"The law of conservation of energy tells us that we can't get something for nothing, but we refuse to believe it." Thus wrote Isaac Asimov (1920-1992), whose popular science fiction books were always rooted in solid science. Asimov's point is the central message of Energy and the Wealth of Nations: Understanding the Biophysical Economy, by Charles A. S. Hall & Kent A. Klitgaard, Springer, 2012. It is a timely message at a time when the United Nations has declared 2012 to be the International Year of Sustainable Energy for All while reportedly keeping the vexing energy-related issue of climate change out of the agenda for the Rio+20 Conference on Sustainable Development.

Everybody knows that sustainable development is contingent on energy availability, but few are ready to face the facts of oil addiction, oil depletion, and global warming. The authors of Energy and the Wealth of Nations are doing all of us a favor by compiling what is known about energy biophysics and its relevance to the viability of the economic system worldwide, and by forcefully arguing for more reliance on scientific data to inform the political process of energy policy formulation. While recognizing that what is informative is seldom transformative of short-term priorities driven by vested interests, this book contributes to the inexorable process whereby truth and reason prevail in the long-term. The language is technical but readable, and the book is good study material for all concerned citizens, in particular those currently preparing for Earth Day 2012: Mobilize the earth.

Energy Return on Investment (EROI)

The book is basically about "Energy Return on Investment" (EROI), a measure of "net energy," i.e., how much energy is gained over and above the energy spent at any given point in the energy supply chain. EROI (often abbreviated as EROEI, meaning "Energy Return on Energy Invested") is generally quantified as the ratio of energy gained over energy spent. The mathematics are straightforward but the required data collection and analysis is far from trivial, especially for estimating the value of the denominator ("energy spent") in a such a way that it includes neither more nor less of all the energy spent. In other words, energy spent should include both the energy used by the energy producer and the energy used by producers of all required inputs; thus, for instance, energy used in a drilling operation should include the energy used in producing the drilling equipment, the computers used to manage the operation, etc. Unfortunately, as the book explains, EROI estimates for non-renewable and renewable energy sources show rather clearly that none of the currently known "clean" fuel alternatives (or any combination thereof) comes close to the (relatively cheap) net energy gained from fossil fuels.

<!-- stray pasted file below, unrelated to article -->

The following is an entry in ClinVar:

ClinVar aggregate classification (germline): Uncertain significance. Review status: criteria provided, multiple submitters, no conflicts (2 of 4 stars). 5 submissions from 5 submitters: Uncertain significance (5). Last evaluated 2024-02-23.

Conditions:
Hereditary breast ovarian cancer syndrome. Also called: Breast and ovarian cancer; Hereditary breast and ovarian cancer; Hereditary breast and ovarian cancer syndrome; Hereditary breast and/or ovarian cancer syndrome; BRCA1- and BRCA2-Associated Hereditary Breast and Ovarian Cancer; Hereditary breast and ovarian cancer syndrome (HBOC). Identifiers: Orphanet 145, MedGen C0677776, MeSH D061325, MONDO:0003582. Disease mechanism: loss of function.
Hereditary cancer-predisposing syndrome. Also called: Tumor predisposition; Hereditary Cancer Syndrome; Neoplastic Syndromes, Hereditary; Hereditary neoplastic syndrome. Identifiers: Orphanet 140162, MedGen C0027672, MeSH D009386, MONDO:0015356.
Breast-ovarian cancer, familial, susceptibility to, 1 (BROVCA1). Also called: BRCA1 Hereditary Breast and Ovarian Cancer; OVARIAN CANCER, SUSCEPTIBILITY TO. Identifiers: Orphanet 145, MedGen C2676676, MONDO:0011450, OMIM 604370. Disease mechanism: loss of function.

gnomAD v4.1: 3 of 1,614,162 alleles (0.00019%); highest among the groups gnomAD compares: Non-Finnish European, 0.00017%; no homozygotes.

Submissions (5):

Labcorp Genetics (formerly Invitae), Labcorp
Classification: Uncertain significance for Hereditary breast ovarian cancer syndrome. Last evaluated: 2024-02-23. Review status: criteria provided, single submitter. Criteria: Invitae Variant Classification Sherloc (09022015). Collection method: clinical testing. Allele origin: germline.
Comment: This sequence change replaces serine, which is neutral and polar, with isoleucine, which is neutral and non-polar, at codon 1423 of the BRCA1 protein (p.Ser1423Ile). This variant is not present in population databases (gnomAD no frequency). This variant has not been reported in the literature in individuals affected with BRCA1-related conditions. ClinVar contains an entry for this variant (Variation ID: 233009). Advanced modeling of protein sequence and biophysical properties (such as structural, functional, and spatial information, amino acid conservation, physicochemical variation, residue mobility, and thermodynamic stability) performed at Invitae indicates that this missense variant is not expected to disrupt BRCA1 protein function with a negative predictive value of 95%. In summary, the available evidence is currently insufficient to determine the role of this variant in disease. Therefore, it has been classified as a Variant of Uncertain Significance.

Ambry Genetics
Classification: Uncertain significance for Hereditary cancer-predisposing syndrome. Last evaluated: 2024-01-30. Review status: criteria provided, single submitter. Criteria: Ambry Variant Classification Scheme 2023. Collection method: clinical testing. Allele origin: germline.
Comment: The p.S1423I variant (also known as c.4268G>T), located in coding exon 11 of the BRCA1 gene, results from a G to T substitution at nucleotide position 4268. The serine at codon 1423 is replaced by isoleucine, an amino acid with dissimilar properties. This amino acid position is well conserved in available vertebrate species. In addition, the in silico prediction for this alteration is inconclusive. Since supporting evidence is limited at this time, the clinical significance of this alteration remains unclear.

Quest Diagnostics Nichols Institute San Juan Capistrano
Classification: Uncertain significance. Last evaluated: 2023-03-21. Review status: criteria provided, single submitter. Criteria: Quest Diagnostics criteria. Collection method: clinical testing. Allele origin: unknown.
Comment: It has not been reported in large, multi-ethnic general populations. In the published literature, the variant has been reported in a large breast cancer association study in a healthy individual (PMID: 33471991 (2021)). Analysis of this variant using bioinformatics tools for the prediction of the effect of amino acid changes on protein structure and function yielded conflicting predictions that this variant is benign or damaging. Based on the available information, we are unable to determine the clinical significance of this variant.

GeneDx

Scientific evidence is always about probabilities. The book presents a very strong case that discovering new sources of economically recoverable high-EROI energy, while not impossible, is highly improbable. Likewise, finding ways to eliminate or neutralize environmentally deleterious carbon emissions may still be possible, but is also improbable, and economic constraints induced by fossil fuel depletion make environmental remediation even more difficult. A low physical EROI generally correlates with low financial return on dollars invested. As long as delivering energy is driven by financial profit, investing in clean energy is unattractive, and it is hard to imagine this changing in the foreseeable future. Since energy is required for all human activity, and we have become accustomed to cheap high-EROI energy, the ramifications of this fact are pervasive and do not bode well for the future of clean energy and the transition to sustainability. This is a legitimate concern, and ignoring the issue will not make it go away. Are we to do nothing, or just keep doing "business as usual" and trust that some miracle will happen?